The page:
However, it is nice to have the manual switch to turn everything on and off. Is it worth 30 bucks for having the switch? probably not.

I use a 746pro with a 25 amp fuse.
The rest of the equipment is ordered from highest power use to lowest power use (lowest power use at the end farthest away from the manual switch).

So, I give it a 2 "Needs help" because it never turned off the rest of the equipment properly, and now it never does.

But, I didn't give it a 0 "Awful", since the manual 3-position switch works, and the distribution of power works.

Maybe I got a lemon from the factory?

I'm going to need another rig runner in the near future, and I'll probably buy another 4010S because I like having one manual switch to turn everything on - though it is a rather overpriced switch.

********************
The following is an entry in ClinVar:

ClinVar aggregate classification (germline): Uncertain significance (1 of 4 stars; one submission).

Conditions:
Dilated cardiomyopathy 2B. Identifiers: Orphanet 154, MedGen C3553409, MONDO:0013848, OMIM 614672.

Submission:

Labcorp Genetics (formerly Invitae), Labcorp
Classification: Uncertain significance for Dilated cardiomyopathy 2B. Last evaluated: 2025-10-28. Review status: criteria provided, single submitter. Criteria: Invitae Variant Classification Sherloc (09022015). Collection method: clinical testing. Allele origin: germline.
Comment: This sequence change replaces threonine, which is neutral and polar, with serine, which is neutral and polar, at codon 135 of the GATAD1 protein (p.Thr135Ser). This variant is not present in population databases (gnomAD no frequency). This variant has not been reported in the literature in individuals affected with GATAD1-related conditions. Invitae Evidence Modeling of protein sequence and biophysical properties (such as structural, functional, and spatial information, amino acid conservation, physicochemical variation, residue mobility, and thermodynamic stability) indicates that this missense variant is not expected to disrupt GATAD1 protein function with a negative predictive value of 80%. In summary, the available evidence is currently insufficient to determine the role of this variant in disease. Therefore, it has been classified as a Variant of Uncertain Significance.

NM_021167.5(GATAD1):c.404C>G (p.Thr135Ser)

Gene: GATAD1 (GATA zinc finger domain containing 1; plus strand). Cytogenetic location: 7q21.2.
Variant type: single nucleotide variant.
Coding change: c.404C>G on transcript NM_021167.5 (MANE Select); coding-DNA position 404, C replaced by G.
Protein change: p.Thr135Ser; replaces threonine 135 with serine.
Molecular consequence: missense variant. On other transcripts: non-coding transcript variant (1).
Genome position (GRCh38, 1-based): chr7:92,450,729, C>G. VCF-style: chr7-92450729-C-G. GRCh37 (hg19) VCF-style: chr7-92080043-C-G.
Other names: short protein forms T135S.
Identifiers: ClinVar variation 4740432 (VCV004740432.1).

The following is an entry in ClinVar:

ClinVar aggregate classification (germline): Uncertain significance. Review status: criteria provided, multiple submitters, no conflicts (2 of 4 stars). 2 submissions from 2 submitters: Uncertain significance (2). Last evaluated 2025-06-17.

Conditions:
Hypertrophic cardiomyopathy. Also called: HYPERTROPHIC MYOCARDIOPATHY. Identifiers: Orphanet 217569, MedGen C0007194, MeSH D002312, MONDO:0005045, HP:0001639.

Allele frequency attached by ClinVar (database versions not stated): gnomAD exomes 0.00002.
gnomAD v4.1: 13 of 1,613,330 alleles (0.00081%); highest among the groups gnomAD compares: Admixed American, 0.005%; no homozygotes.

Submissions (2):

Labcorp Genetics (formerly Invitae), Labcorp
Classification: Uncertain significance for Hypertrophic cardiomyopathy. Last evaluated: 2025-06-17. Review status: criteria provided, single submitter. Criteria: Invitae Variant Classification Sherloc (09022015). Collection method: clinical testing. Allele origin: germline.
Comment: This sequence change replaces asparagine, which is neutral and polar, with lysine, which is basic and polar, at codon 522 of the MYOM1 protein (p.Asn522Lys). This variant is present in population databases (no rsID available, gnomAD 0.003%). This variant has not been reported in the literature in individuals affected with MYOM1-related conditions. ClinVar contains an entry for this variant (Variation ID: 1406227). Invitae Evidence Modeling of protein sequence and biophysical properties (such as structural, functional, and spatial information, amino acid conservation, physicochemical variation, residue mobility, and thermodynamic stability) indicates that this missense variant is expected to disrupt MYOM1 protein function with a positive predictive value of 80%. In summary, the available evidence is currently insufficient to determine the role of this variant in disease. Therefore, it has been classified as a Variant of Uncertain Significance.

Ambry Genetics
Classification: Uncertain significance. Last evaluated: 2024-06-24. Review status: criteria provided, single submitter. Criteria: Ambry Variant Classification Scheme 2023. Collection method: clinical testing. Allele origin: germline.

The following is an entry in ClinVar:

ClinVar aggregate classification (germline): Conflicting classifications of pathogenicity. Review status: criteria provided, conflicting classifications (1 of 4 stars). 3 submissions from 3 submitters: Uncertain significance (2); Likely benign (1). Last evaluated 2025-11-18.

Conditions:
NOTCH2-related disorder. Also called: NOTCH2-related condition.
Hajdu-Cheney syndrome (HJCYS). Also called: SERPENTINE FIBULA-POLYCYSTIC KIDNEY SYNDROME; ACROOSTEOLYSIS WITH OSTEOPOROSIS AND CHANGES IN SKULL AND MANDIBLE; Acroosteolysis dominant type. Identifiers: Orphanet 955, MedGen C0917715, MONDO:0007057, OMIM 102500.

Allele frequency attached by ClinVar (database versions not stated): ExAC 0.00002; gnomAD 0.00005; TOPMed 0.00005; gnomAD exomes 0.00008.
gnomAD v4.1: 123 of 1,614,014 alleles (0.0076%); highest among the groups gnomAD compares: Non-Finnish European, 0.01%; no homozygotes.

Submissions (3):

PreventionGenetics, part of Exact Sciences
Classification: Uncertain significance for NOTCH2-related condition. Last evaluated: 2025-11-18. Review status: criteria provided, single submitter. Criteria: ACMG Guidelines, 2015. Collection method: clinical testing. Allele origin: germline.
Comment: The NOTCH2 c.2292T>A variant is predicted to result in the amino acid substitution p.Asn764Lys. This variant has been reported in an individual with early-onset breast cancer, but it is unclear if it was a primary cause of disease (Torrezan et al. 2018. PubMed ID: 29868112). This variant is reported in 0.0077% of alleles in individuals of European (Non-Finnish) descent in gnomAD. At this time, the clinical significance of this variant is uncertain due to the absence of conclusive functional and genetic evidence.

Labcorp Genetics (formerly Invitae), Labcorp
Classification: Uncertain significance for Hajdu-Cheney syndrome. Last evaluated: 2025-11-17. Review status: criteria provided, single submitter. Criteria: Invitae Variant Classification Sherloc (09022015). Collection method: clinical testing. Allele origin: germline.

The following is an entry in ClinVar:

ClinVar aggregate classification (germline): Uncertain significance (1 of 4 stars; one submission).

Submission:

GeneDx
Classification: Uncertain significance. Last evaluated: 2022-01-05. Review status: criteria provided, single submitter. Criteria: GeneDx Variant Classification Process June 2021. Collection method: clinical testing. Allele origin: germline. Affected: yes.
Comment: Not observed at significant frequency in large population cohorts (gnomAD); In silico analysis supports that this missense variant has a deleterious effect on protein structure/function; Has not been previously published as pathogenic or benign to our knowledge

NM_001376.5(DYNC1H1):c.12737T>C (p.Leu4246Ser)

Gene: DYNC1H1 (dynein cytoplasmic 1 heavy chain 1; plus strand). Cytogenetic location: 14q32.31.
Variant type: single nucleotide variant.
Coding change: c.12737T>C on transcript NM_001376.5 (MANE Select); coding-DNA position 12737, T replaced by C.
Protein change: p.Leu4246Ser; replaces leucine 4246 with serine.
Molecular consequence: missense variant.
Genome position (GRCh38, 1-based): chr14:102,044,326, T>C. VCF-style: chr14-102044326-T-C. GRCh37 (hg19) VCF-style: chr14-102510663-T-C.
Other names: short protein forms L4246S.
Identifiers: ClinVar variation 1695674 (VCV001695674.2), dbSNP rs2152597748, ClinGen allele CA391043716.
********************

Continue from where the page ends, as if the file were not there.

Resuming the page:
KE0XS Rating: 4/5 Nov 20, 2007 10:06 Send this review to a friend
Good Product  Time owned: 0 to 3 months
Just finished installing my rigrunner flush against the wall. Solder all my connections ranging in size from 10 to 20 guage wire. Remember guys, solder runs down hill so stand the metal connector upright, heat it and let the solder flow down into the metal connection. Instead of using super glue to hold the plastic housing together I used a small nylon tie on each one. Larger wire starting at 10 guage has a tendency to pull the plugs out. In order to keep those from falling out I used a wire hold down tacked into the wall to form a slight loop that pushes against the plug in socket. The over/under voltage light/beep works great as does the automatic setting. It meets my expectations no more/no less. I thoroughly read all the reviews before purchasing so was not surprised when the 10 guage wire easily pulled out of the plug in socket. One reviewer wrote they should have a voltage meter built in. Nice but not necessary. That's why I have an Astron VS35M and VS70M in plain sight. Why have meters if you're going to place something out of sight?

1. Input power cord should be permanently attached inside the case, not as a plug in connection.